Investors moved forward with plans to create a ‘Climate Action 100+’ for biodiversity over the weekend, launching a new initiative at COP15 in Montreal.
AXA Investment Management, Storebrand and BNP Paribas Asset Management are among 11 founding partners of Nature Action 100 (NA100), which will coordinate engagement with key companies on nature loss.
Those companies will be named at the project’s official launch in spring 2023.
Other investors include Columbia Threadneedle Investments, the Church Commissioners for England, Domini Impact Investments, Federated Hermes, Karner Blue Capital, Robeco, Christian Brothers Investment Services and Vancity Investment Management.
The group is calling for more investors to join over the coming months.
Originally slated to be hosted by China in 2020, COP15 was postponed four times due to the pandemic. Finally kicked off by Canada last week, it is the biodiversity equivalent to last month’s COP27 climate negotiations.
However, the biodiversity discussions have yet to result in a high-profile global agreement like the 2015 Paris Climate Accords that came out of COP21. There are hopes this will change this year, though, as a ‘post-2020 biodiversity framework’ is being thrashed out as part of COP15.
The agreement, currently being negotiations by nearly 200 governments in Montreal, is set to cover everything from pollution to wildlife. It’s expected to be finalised next week.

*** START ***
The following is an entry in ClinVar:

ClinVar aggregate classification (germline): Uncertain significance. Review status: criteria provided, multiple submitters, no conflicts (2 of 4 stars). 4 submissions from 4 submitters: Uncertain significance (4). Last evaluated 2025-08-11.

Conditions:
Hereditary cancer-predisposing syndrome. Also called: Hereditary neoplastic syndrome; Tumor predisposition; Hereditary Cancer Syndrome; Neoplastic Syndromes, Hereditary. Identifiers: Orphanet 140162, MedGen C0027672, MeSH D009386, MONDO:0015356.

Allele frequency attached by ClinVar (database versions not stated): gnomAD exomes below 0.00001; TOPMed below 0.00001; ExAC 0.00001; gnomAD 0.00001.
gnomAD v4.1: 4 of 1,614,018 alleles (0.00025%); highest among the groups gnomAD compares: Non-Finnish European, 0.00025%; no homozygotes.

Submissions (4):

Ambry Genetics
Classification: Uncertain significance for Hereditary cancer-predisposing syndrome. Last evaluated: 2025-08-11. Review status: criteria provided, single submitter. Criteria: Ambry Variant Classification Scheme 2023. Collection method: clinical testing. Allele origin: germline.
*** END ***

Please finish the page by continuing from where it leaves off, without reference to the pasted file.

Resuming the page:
Modelled on Climate Action 100+, NA100 will “focus on mobilising companies deemed to be systemically important to the goal of reversing nature and biodiversity loss by 2030”.
It will produce an engagement plan, assigning investors to lead collaborative engagement with certain companies, alongside sectoral strategies, targets, “science-based investor guidance and tools” and annual updates on progress.
The group will also prioritise engagement with policymakers on topics relating to biodiversity and nature loss.
“Companies and investors must integrate nature and biodiversity considerations in their research, engagement and investment processes,” said Liudmila Strakodonskaya, responsible investment analyst at AXA IM, at the launch of NA100 on Sunday. “Dialogue between companies and investors then becomes fundamental to drive a coordinated collective action.”
While CA100+ is run by all five key regional and global sustainable investment bodies – including Ceres, the Institutional Investor Group on Climate Change (IIGCC) and the Principles for Responsible Investment (PRI) – members of NA100 selected IIGCC and Ceres to run it following a tender process earlier this year.
Earlier this month, PRI launched a collaborative engagement programme dedicated to human rights, also modelled on CA100+, but without the other investor bodies involved in its management.
In its coverage of that initiative, IPE revealed that PRI was planning to launch its own stewardship initiative focused on nature next year. It’s currently unclear whether that project will target different companies or investors, but it’s likely to focus heavily on deforestation in its initial phase, IPE understands.